Servers will process many request from clients, but servers have a limit to how many connections can be serviced at one time, an example would be a web server. A load balancer will distribute network data across multiple interfaces or hosts. It is an intelligent appliance that can determine if one interface or server is managing too much of a load and direct network traffic to another interface or server.
When a business cannot keep up with orders they will tend to hire more employees to manage demand. Load balancers in effect function the same way, they notice demand and transfer that demand onto an unused or less utilized resource.
A proxy server has the ability to cache or store information, so when a resource such as a web site is requested again, no unnecessary processing needs to take place. For instance, a user requests the web page www.yahoo.com; the proxy server queries DNS for the location, IP address and other data, stores this data in cache, and provides the user with the www.yahoo.com webpage.
When another user or host request the same webpage, the proxy server already has the required information and can provide the requestor with the web page content. This type of functionality decreases the amount bandwidth required on a network. Imagine 100 users requesting the same information, each request utilizing bandwidth, when a proxy server could have stored the request from one of the 100 users and serviced the other 99 users. Proxy servers eliminate unnecessary redundancy.
A Content Filter will examine data packets and block or filter those data packets whose content is not allowed on the network. For instance some network administrators may not allow Facebook or other social media on the network. Any data packet with the IP address or name of www.facebook.com will be blocked. Websense and Barracuda are examples of content Filter Appliances. For more information please review the following: Content-control software.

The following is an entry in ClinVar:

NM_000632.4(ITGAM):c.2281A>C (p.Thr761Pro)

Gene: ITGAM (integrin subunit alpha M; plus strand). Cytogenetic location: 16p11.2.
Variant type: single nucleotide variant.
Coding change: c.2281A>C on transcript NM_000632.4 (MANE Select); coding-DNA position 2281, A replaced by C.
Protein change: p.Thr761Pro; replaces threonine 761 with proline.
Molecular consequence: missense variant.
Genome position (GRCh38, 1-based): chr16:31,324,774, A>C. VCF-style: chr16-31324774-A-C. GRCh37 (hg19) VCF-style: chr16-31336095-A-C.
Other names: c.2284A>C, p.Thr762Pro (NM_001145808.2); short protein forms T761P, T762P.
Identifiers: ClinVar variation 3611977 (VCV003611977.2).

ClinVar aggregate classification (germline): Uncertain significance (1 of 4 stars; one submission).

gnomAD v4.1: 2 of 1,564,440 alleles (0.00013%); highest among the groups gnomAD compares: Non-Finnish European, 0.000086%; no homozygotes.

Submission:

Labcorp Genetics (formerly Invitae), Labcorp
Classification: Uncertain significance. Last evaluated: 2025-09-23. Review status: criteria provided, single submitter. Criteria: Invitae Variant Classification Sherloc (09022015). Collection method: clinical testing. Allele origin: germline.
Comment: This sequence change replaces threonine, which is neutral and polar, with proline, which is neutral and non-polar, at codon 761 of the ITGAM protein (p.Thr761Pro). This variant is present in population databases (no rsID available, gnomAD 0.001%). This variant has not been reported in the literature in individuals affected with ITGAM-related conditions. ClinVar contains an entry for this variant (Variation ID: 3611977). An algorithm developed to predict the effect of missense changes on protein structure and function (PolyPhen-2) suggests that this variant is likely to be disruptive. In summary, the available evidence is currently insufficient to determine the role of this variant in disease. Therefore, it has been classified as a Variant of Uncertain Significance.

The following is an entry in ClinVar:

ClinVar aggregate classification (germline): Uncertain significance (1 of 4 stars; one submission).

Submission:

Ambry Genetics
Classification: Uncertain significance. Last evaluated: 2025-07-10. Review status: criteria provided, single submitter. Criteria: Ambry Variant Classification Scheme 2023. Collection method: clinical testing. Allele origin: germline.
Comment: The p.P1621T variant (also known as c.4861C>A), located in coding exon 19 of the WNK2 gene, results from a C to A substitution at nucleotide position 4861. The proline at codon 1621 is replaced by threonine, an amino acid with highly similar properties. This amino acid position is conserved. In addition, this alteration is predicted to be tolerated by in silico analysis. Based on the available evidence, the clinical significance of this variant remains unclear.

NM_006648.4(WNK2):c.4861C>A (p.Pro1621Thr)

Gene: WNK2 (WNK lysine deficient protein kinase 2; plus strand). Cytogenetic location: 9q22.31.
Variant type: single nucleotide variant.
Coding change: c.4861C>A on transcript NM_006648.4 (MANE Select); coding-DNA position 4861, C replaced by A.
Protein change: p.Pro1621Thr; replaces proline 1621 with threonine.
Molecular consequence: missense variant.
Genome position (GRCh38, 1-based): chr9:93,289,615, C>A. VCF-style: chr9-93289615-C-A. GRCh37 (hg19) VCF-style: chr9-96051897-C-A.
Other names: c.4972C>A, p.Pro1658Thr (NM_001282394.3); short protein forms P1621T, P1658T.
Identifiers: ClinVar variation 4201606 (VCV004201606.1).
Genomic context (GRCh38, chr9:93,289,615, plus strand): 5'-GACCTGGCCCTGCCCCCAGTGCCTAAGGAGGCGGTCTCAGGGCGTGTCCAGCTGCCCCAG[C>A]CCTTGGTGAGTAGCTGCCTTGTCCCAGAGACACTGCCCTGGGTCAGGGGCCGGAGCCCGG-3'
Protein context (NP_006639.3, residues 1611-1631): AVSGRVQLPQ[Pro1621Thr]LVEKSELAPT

A virtual private network (VPN) concentrator is used to manage large network environments that have many users’ that will require VPN connections. VPN concentrators manage VPN clients and the tunnels created between them. VPN is a more secure, encrypted and up– to– date way of providing remote access to internal network resources when compared to Dial-up RADIUS installations.
Performance and Optimization Strategies
Strategies are needed for managing performance and optimization. A highly available system is one that is accessible even when a problem occurs. You have already been introduced to traffic shaping, load balancing, high availability, and caching strategies to increase network performance. Two additional strategies include: Fault Tolerant systems, and Common Address Redundancy Protocol (CARP).
1. A fault tolerant system means that the system can still function if the primary resource becomes unavailable. Provided below is an example of applying the fault tolerant strategy.
A primary web server in Los Angeles, CA is impacted by a city wide power outage, but a backup or “standby” web server located in Seattle, WA picks up the primary role so users that access the website hosted on the web server are not adversely impacted.
Redundant Array of Independent Disks (RAID) is another fault tolerant system. RAID disk provide a mechanism to recover data if a particular disk drive crashes or becomes unavailable.
2. Common Address Redundancy Protocol (CARP) allows a pool, or group of computer, or interfaces to share one IP address. This allows a router with various network interfaces to automatically failover if one of the interfaces fails or goes down.